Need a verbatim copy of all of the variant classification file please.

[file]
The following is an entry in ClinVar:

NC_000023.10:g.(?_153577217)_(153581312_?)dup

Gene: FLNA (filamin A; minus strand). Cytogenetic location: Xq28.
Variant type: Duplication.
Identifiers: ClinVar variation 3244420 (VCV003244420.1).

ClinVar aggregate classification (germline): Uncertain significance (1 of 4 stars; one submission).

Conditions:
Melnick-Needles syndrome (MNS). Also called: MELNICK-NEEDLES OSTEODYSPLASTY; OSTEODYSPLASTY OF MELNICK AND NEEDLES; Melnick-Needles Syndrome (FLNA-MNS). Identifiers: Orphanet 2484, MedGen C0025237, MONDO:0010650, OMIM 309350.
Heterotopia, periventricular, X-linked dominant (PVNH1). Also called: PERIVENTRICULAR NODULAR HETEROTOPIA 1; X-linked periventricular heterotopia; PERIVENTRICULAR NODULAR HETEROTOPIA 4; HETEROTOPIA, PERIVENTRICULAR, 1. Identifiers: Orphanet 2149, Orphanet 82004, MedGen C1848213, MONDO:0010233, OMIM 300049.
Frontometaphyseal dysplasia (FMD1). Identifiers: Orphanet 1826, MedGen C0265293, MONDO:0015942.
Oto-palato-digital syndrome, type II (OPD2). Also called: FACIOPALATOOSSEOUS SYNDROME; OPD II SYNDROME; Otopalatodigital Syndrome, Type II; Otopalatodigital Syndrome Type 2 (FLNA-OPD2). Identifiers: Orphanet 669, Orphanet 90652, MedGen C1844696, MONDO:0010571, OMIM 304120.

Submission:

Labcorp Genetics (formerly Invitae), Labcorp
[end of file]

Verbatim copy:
The following is an entry in ClinVar:

NC_000023.10:g.(?_153577217)_(153581312_?)dup

Gene: FLNA (filamin A; minus strand). Cytogenetic location: Xq28.
Variant type: Duplication.
Identifiers: ClinVar variation 3244420 (VCV003244420.1).

ClinVar aggregate classification (germline): Uncertain significance (1 of 4 stars; one submission).

Conditions:
Melnick-Needles syndrome (MNS). Also called: MELNICK-NEEDLES OSTEODYSPLASTY; OSTEODYSPLASTY OF MELNICK AND NEEDLES; Melnick-Needles Syndrome (FLNA-MNS). Identifiers: Orphanet 2484, MedGen C0025237, MONDO:0010650, OMIM 309350.
Heterotopia, periventricular, X-linked dominant (PVNH1). Also called: PERIVENTRICULAR NODULAR HETEROTOPIA 1; X-linked periventricular heterotopia; PERIVENTRICULAR NODULAR HETEROTOPIA 4; HETEROTOPIA, PERIVENTRICULAR, 1. Identifiers: Orphanet 2149, Orphanet 82004, MedGen C1848213, MONDO:0010233, OMIM 300049.
Frontometaphyseal dysplasia (FMD1). Identifiers: Orphanet 1826, MedGen C0265293, MONDO:0015942.
Oto-palato-digital syndrome, type II (OPD2). Also called: FACIOPALATOOSSEOUS SYNDROME; OPD II SYNDROME; Otopalatodigital Syndrome, Type II; Otopalatodigital Syndrome Type 2 (FLNA-OPD2). Identifiers: Orphanet 669, Orphanet 90652, MedGen C1844696, MONDO:0010571, OMIM 304120.

Submission:

Labcorp Genetics (formerly Invitae), Labcorp